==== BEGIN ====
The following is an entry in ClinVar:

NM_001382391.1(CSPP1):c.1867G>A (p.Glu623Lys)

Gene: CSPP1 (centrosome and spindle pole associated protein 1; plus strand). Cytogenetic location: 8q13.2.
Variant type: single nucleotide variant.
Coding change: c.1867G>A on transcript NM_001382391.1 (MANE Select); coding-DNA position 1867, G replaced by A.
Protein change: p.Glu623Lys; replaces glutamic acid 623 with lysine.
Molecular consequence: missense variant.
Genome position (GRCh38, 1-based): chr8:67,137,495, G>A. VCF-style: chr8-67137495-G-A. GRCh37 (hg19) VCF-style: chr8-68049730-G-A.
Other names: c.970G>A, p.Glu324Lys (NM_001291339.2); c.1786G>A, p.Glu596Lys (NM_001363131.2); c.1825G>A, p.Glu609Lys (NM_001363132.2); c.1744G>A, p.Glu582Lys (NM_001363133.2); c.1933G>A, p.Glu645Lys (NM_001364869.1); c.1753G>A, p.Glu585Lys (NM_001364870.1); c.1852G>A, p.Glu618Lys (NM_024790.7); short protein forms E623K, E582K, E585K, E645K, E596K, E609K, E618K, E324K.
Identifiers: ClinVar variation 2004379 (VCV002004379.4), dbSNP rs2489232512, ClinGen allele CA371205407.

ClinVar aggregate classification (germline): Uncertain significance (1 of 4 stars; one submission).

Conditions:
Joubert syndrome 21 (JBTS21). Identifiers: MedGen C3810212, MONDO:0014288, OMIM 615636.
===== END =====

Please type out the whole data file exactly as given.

The following is an entry in ClinVar:

NM_001382391.1(CSPP1):c.1867G>A (p.Glu623Lys)

Gene: CSPP1 (centrosome and spindle pole associated protein 1; plus strand). Cytogenetic location: 8q13.2.
Variant type: single nucleotide variant.
Coding change: c.1867G>A on transcript NM_001382391.1 (MANE Select); coding-DNA position 1867, G replaced by A.
Protein change: p.Glu623Lys; replaces glutamic acid 623 with lysine.
Molecular consequence: missense variant.
Genome position (GRCh38, 1-based): chr8:67,137,495, G>A. VCF-style: chr8-67137495-G-A. GRCh37 (hg19) VCF-style: chr8-68049730-G-A.
Other names: c.970G>A, p.Glu324Lys (NM_001291339.2); c.1786G>A, p.Glu596Lys (NM_001363131.2); c.1825G>A, p.Glu609Lys (NM_001363132.2); c.1744G>A, p.Glu582Lys (NM_001363133.2); c.1933G>A, p.Glu645Lys (NM_001364869.1); c.1753G>A, p.Glu585Lys (NM_001364870.1); c.1852G>A, p.Glu618Lys (NM_024790.7); short protein forms E623K, E582K, E585K, E645K, E596K, E609K, E618K, E324K.
Identifiers: ClinVar variation 2004379 (VCV002004379.4), dbSNP rs2489232512, ClinGen allele CA371205407.

ClinVar aggregate classification (germline): Uncertain significance (1 of 4 stars; one submission).

Conditions:
Joubert syndrome 21 (JBTS21). Identifiers: MedGen C3810212, MONDO:0014288, OMIM 615636.